McDonald’s Canada spices up classic McChicken sandwiches

How the QSR built buzz, and heat, with its recent #SpiceFace campaign.

spicefacemainIn the last gasps of winter, McDonald’s Canada brought the heat, both literally and figuratively, to a middle-aged menu item.

A campaign to promote three limited-edition Spicy McChicken sandwiches ran nationally from Jan. 29 until March 11 and featured a three-step approach that gradually built buzz – as well as the heat of the sandwiches, with increasingly spicy versions of the sandwich being rolled out every two weeks.

“From a product perspective it was really culinary to have the three products and it was our way of being inclusive. Insights found everyone has their own heat tolerance,” says Janice Choi, marketing manager for McDonald’s Canada, adding:  “Increasing the product [spiciness] every two weeks was really a great way of keeping the product top of mind.”

The promotion of the classic chicken sandwich, which first hit the Golden Arches menu 39 years ago, aimed to reignite Canadians’ passion for the McChicken, explains Choi. The approach was similar to the “Is it still a Big Mac?” campaign that Cossette also worked on, which stoked renewed interest in the burger by adding bacon to it for that iconic menu item’s 50th birthday in 2017.

IMG_3622The Spicy McChicken campaign, with the hashtag “#SpiceFace,” used a mix of TV, digital, social and OOH ads. The creative focused on the unique faces people make when they eat something spicy. The popular QSR also promoted the Spicy McChicken sandwiches on the gaming platform Twitch, as well as filters on Snapchat (left) and via food-focused influencers. Toronto celebrity chef Matt Basile, known as fidelgastros on Instagram (above), was a key influencer, as his posts were seen as a way to telegraph “authenticity” to foodies online, says Choi.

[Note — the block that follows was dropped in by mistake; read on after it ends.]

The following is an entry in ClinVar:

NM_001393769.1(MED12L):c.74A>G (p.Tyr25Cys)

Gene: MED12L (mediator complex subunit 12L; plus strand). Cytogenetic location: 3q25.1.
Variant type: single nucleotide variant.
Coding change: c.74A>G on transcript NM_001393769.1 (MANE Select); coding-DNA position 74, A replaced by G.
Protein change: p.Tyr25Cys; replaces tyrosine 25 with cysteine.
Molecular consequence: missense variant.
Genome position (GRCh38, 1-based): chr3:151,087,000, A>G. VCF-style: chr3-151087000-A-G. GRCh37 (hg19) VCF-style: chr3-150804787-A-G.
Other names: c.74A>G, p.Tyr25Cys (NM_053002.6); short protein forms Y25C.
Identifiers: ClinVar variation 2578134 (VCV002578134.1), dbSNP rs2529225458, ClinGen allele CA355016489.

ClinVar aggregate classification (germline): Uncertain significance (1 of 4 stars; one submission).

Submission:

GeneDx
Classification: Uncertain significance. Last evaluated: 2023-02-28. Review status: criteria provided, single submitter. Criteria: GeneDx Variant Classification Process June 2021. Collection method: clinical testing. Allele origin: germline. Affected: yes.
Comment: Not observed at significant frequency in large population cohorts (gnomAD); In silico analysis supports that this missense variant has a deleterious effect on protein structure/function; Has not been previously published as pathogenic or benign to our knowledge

“On the digital side, it was a bit of a combination of the tried and true, a combination of Facebook, Twitter,” she says. “But also Twitch, which was… relevant as it skews a bit younger [and] male, so that was a platform that did really well for us.”

There are plans to use Twitch again for other campaigns this year, adds Choi. While the QSR still does plenty of traditional advertising, there has been a significant shift in recent years to digital advertising. Since McDonald’s Canada CMO Antoinette Benoit joined in 2014, digital marketing has shifted from about 15% in 2014 to approximately 50% today. The strategy is “to be where our clients are it’s so efficient… we are in a market that’s very competitive so we need to give customers reasons to go to us versus going to competitors so you need to reach out to them where they are,” explains Benoit.

Having an aggressive digital and social strategy, which included custom GIPHYs that are shown in the video above, for the three Spicy McChicken sandwiches paid off. The campaign exceeded all benchmarks online, and the multi-pronged approach helped maintain interest during the six-week marketing push, says Choi. The online buzz even managed to reach McChicken fans south of the border.

“I think it’s always great when we get that sort of activity and sentiment online because it’s usually the opposite,” notes Choi. “People here [usually] hear about a McDonald’s item maybe not coming to Canada so it’s always kind of great to get that opportunity.”

The national campaign had OMD on media and Cossette on creative.